Saturday, April 19, 2014

Gott ist Tot


In Star Trek, the Klingons are a warrior and spiritual people. They have a religion that includes gods and an afterlife (think Valhalla). Yet they no longer worship their gods. In Klingon lore, the people killed their creators. As Worf says, “Our gods are dead.” 

In 1882, Friedrich Nietzsche wrote, “God is dead. God remains dead. And we killed him.” And it’s been misrepresented ever since. I won’t try to fully unpack the statement, because I really don’t know much Nietzsche. But really it has more to do with culture and how we approach concepts of God, creating theology in our own image. Yet, the phrase is shocking and sticks in the mind. I want to refute it, but after Good Friday, I can’t. 

In 1966, Time magazine asked, “Is God Dead?” This time, the phrase was addressing the rise of atheism. This year, a (poorly written by the looks of the trailer) movie came out titled God’s Not Dead. It’s about a Christian student building the case for the proof of God after a challenge from his anti-theist philosophy professor. Judging for the trailer, it’s as predicable and cheesy as you would expect from such a plotline.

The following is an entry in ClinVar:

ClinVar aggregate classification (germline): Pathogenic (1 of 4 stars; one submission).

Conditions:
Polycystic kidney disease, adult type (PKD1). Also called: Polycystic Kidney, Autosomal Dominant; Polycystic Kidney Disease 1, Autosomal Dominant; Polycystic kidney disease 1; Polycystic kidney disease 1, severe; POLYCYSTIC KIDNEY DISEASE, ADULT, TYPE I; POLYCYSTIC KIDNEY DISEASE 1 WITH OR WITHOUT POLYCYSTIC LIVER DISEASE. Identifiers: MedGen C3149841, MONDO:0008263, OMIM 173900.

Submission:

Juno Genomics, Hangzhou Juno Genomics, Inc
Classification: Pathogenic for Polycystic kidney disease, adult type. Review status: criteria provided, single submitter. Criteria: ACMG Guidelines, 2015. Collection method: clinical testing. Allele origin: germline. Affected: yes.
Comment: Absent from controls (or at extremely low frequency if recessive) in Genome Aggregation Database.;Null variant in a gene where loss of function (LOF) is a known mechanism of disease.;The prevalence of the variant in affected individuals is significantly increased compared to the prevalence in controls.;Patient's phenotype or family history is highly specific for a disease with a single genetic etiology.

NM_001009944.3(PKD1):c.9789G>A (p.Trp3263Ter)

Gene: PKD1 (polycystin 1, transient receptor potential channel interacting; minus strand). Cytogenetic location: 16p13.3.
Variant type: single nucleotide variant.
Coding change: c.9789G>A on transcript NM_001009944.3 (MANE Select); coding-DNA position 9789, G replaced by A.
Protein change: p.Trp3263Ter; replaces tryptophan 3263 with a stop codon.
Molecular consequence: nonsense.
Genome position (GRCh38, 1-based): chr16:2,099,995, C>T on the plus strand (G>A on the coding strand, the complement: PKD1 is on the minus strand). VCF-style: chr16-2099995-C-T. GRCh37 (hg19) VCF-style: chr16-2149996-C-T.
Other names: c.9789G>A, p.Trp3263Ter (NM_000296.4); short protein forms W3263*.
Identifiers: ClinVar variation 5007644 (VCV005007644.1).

I guess the Christian response is supposed to be “of course God isn’t dead!” He’s the creator of all that’s living. He’s eternal. Alpha, omega, without beginning or end. And yet, here it is, the day between Good Friday and Easter Sunday. The time of the crucified Christ. Our God is a god who experiences death. Christ became man through the Incarnation. He suffered death and was buried. Holy Saturday is a tricky time. We know the ending, and it is good. But for a day we must forget that we know. We must mourn. We must look to a future with a body decaying in a tomb and try to make sense of a creation without a creator. We must acknowledge the destruction we’ve caused. God is dead. We killed him.

"God is dead. God remains dead. And we have killed him. Yet his shadow still looms. How shall we comfort ourselves, the murderers of all murderers? What was holiest and mightiest of all that the world has yet owned has bled to death under our knives: who will wipe this blood off us? What water is there for us to clean ourselves?” -Neitzche

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